Give to them (the wicked) according to their work and according to the evil of their deeds.
Jesus said: "Love your enemies and pray for those who persecute you" (Matthew 5:44). That's a hard rule to follow! We are more inclined to follow the Psalmist and pray: "Give them according to the evil of their deeds"!
There is a disturbing tension there. You find it in several of the psalms where the writer prays for the destruction of evil men rather than their salvation (see Psalm 139:18-22). But let us take a second look to see what lies behind the Psalmist's prayers.
First of all he shows there is a clear difference between good and evil, between what God loves and what he hates.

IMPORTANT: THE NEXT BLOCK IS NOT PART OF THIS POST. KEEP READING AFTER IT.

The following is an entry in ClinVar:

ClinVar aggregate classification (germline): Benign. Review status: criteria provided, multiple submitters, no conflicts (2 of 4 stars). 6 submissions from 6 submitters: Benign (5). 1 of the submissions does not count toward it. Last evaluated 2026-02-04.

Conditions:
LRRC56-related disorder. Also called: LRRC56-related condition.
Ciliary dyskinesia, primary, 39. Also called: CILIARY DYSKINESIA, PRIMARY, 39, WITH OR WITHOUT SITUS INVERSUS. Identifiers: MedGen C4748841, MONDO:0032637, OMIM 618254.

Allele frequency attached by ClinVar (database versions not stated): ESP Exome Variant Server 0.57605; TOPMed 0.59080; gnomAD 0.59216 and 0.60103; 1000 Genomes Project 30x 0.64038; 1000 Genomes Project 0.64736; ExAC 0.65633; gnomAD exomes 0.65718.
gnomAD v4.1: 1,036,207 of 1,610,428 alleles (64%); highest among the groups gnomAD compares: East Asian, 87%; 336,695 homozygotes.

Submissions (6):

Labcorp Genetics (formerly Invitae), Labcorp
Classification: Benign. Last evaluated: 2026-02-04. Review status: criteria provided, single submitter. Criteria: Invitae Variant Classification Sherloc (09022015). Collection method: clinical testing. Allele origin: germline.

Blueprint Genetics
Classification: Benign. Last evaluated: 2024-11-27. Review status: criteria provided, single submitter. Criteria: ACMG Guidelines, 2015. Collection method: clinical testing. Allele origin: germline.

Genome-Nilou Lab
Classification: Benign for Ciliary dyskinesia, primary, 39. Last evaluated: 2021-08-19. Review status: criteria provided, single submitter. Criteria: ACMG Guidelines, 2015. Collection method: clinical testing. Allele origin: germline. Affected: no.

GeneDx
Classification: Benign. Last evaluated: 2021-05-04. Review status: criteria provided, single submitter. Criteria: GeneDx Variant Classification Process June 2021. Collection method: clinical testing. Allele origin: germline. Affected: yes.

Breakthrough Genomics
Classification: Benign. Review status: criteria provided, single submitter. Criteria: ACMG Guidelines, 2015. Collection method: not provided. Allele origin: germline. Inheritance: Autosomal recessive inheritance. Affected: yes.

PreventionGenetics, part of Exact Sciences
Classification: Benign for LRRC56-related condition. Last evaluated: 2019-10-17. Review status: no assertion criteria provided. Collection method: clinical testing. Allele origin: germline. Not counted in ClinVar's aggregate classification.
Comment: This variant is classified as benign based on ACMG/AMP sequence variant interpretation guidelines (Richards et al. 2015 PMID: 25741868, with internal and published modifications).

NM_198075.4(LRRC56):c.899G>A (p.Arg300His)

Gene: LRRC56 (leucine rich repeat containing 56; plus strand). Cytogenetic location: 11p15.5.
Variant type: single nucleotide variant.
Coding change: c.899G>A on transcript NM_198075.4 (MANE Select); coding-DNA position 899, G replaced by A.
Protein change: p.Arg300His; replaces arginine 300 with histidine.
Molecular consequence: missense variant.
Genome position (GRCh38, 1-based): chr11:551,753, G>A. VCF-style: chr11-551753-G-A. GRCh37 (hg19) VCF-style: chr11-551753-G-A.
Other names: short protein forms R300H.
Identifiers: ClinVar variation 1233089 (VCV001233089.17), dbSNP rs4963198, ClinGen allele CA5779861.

The second thing is that those who wrote those psalms see what the evil people do as an affront to God, like 'kicking God in the teeth', and they are outraged. You don't do that to God!
Again, these writers, like all the Old Testament believers, saw God's favour for his people and justice for the wicked in terms of this life. They wanted to see God punish wicked people now. But the psalm writers always asked God to carry out his justice — they did not attempt to do it for him. And that is how we see things will work out in the end. The book of Revelation in chapter 20:11-14 shows clearly how God will finally judge the wicked and all wickedness.
So should I ask God to destroy the wicked? We should pray that he would destroy wickedness but that he would save the wicked people. Only God himself can ultimately do both.